Is Kazakhstan's Oil and Gas Tax Regime “fit for purpose” today and tomorrow?
It is not a surprise that the sustainable development of Kazakhstan’s oil and gas industry depends on foreign direct investments (FDI).
One of the major drivers for the attraction of FDI is a simple, fair, and predictable taxation system. In recent years, Kazakhstan has carried out a number of reforms of oil and gas industry taxation aimed at ensuring a reliable inflow of revenues to the state budget. However, such revenues ultimately depend on the long-term health of the oil and gas industry in the country.
The current oil and gas tax regime evolved during a period of rising oil demand, coming primarily from the emerging markets (e.g. China), and a relatively stable oil supply tempered by declines of production in certain areas (e.g. the North Sea). This environment resulted in a sustained rising price trend over the period. By historical standards, this period was unusual. The issue discussed in this article is therefore whether Kazakhstan now has an oil and gas tax system designed for a period that is uncharacteristic of both the past and, therefore possibly, the future. In particular, it appears to be a regime that does not function well when prices are at current levels.
The average oil price from 1946 to 2015 was USD 42. During this period oil prices peaked above USD 100 several times but also declined to close to USD 20 in 1986, after which (with one brief exception), it was range-bound between USD 20 and 40 until 2005. From 2005 to 2008 oil prices rose sharply peaking close to USD 140, and crucially it was during this period that Kazakhstan designed the oil and gas tax system it has today. Since 2008, the price has again subsided and has not exceeded USD 60 since June 2015.The Brent price at the time of writing (14 July 2017) is USD 48.88.
The period since 2014 may in fact be a “new normal” that will last for the foreseeable future. Shale oil production in the USA may put an end to any sustained rise in the price of oil in the medium term since rises in prices stimulate new production there. In the long term, the global consensus on climate change has resulted in many countries aiming to stabilize or reduce their consumption of fossil fuels with long-term implications for demand for oil, and so for oil prices. This situation poses a new level of challenge for Kazakhstan’s fiscal authorities. The question today is whether the current oil and gas tax regime is “fit for purpose” if indeed we are in a “new normal” of oil prices that are range bound between USD 50-70 with protracted periods towards the bottom end of that range.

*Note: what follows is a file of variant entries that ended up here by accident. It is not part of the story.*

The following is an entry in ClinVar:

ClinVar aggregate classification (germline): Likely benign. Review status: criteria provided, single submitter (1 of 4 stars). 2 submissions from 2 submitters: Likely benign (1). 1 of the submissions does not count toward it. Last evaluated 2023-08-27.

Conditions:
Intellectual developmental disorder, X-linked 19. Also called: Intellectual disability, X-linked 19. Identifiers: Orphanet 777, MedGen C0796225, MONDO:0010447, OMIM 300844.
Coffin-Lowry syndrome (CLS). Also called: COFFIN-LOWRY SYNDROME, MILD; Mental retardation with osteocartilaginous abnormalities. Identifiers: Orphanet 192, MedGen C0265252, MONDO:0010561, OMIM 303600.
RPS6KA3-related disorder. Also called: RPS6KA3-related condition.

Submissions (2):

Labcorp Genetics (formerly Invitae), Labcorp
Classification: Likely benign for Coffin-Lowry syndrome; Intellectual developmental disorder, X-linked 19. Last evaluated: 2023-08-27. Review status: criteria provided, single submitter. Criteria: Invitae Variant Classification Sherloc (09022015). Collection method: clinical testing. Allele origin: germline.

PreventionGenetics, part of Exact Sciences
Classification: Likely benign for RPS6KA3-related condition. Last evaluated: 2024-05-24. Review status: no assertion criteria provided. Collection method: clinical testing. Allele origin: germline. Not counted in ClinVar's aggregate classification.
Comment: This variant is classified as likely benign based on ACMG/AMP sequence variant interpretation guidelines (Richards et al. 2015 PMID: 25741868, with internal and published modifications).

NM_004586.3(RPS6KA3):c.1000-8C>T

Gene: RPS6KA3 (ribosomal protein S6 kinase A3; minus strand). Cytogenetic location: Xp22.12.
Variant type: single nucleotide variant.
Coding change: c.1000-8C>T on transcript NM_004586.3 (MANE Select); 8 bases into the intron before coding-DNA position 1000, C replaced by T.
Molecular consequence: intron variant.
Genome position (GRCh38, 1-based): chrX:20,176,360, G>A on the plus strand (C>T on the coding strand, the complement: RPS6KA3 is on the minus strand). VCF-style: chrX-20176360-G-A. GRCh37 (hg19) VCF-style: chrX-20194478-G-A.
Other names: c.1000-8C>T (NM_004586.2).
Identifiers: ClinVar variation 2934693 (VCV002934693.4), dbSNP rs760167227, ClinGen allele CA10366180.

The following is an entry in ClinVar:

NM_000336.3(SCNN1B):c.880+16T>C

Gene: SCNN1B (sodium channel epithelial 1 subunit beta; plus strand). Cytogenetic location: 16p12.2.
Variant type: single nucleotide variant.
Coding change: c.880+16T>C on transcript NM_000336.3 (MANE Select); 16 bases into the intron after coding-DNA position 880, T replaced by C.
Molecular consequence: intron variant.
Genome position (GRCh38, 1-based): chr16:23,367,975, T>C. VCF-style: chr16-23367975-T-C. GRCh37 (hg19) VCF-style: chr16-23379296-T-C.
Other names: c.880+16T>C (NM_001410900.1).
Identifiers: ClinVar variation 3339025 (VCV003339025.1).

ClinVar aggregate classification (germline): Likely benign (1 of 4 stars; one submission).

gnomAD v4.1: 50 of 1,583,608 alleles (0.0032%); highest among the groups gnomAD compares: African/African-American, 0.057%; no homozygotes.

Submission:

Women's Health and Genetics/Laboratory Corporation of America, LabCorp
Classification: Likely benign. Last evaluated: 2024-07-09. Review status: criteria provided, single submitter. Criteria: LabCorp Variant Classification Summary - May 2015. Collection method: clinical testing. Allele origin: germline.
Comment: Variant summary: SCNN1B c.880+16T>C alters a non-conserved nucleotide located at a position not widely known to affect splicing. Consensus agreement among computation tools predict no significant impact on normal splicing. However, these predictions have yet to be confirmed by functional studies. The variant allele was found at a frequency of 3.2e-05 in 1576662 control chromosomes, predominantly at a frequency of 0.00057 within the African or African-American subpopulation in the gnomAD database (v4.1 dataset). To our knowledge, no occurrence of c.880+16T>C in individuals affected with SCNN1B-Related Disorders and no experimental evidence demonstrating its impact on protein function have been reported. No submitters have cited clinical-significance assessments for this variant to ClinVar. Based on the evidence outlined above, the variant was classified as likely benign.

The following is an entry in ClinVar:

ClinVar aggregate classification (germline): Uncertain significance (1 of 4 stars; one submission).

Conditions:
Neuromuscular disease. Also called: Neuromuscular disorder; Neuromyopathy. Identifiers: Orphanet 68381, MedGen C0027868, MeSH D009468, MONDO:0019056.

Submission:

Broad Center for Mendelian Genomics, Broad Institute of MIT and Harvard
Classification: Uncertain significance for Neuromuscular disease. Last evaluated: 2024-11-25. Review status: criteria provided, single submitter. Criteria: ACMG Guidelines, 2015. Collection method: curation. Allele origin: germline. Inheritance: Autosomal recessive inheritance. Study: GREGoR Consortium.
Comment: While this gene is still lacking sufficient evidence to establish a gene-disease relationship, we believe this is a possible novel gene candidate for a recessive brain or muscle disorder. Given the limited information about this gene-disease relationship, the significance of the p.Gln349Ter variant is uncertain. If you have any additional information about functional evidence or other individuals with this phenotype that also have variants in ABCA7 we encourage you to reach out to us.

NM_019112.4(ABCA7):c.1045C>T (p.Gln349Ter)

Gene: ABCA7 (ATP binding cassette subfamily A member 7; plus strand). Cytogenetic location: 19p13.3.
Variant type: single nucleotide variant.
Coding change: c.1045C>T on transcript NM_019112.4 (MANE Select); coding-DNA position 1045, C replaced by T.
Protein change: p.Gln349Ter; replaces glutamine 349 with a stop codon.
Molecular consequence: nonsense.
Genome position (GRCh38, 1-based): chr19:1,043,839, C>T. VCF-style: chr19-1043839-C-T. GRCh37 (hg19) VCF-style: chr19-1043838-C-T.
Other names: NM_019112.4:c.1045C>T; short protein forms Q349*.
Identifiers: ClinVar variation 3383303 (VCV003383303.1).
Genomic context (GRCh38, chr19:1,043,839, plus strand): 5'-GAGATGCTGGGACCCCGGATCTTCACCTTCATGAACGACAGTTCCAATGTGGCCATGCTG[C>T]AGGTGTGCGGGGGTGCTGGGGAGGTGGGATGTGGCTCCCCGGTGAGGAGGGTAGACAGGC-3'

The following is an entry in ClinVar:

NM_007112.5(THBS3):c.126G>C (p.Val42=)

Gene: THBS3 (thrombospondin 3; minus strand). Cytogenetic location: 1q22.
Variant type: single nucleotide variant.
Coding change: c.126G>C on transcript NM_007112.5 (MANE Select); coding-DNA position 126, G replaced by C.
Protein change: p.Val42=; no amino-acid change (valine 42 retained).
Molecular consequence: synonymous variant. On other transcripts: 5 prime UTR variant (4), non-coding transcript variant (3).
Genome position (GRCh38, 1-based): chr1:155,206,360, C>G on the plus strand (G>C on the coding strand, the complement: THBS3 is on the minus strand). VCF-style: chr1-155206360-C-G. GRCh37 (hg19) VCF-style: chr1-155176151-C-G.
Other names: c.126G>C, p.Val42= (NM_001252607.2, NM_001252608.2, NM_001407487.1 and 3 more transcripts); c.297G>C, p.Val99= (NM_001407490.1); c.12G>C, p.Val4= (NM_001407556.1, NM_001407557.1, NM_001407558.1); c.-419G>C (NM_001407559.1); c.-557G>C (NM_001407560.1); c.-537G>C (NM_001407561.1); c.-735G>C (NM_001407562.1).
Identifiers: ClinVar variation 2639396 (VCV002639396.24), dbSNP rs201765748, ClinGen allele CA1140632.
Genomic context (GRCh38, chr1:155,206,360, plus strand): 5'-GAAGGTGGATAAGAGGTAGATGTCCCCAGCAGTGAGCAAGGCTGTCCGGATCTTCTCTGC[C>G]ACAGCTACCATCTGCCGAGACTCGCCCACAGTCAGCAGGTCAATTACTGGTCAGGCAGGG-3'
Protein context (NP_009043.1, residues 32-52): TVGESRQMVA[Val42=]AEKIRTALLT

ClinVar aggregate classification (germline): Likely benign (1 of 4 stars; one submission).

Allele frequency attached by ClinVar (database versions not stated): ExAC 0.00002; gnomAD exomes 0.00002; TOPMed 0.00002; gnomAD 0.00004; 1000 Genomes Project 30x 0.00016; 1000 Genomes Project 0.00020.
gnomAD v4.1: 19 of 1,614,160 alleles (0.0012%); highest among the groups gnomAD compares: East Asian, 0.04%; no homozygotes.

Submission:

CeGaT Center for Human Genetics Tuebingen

Since the proclamation of independence in 1991, Kazakhstan has gone a long way in formulating a specific tax regime for oil and gas companies (referred to in the legislation as “subsurface users”):
Stage 1: 1991-2001
The taxation of subsurface users was regulated by the President’s Decree "On taxes and other obligatory payments to the budget" and by a number of subordinate legal acts and tax instructions. The tax regime envisaged two types of contract – regular subsurface use contracts and production sharing agreements. Both regimes were primarily profit-focused with the level of tax burden set during the process of contract negotiation, taking into account all relevant factors.